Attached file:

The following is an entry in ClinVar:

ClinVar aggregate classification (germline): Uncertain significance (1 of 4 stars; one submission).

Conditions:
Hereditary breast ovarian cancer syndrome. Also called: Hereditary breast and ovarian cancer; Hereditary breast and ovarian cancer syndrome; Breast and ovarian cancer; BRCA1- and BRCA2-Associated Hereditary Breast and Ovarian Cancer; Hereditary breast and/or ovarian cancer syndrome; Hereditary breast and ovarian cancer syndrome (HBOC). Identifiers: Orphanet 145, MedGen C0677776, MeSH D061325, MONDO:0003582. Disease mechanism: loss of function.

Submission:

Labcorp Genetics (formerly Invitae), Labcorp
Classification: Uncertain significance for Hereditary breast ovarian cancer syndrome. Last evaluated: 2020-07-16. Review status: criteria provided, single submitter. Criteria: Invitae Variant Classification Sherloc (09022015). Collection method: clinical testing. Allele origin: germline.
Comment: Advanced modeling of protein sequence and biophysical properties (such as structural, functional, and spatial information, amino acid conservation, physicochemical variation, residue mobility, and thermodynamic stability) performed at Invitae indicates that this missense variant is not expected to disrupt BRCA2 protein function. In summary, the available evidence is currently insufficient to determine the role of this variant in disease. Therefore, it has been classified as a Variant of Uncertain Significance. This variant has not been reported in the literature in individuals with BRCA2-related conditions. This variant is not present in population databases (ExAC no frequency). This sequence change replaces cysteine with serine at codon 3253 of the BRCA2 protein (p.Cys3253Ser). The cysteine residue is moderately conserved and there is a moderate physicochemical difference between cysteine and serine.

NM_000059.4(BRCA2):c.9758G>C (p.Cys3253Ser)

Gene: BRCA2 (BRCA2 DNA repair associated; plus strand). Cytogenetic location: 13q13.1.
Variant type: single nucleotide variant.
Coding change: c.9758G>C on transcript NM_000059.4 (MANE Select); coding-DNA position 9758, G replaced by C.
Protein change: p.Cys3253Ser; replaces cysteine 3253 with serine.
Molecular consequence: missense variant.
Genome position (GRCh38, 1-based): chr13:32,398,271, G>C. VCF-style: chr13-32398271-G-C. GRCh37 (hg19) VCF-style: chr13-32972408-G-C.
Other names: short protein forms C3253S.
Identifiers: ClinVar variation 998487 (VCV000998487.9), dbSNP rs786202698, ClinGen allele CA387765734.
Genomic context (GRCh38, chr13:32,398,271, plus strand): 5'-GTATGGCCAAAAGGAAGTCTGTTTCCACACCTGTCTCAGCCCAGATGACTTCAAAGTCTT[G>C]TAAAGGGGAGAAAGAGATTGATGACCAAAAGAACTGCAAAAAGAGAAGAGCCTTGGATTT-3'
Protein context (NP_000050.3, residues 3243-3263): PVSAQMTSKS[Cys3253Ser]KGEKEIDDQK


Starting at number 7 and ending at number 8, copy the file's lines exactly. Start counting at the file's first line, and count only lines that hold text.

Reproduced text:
Classification: Uncertain significance for Hereditary breast ovarian cancer syndrome. Last evaluated: 2020-07-16. Review status: criteria provided, single submitter. Criteria: Invitae Variant Classification Sherloc (09022015). Collection method: clinical testing. Allele origin: germline.
Comment: Advanced modeling of protein sequence and biophysical properties (such as structural, functional, and spatial information, amino acid conservation, physicochemical variation, residue mobility, and thermodynamic stability) performed at Invitae indicates that this missense variant is not expected to disrupt BRCA2 protein function. In summary, the available evidence is currently insufficient to determine the role of this variant in disease. Therefore, it has been classified as a Variant of Uncertain Significance. This variant has not been reported in the literature in individuals with BRCA2-related conditions. This variant is not present in population databases (ExAC no frequency). This sequence change replaces cysteine with serine at codon 3253 of the BRCA2 protein (p.Cys3253Ser). The cysteine residue is moderately conserved and there is a moderate physicochemical difference between cysteine and serine.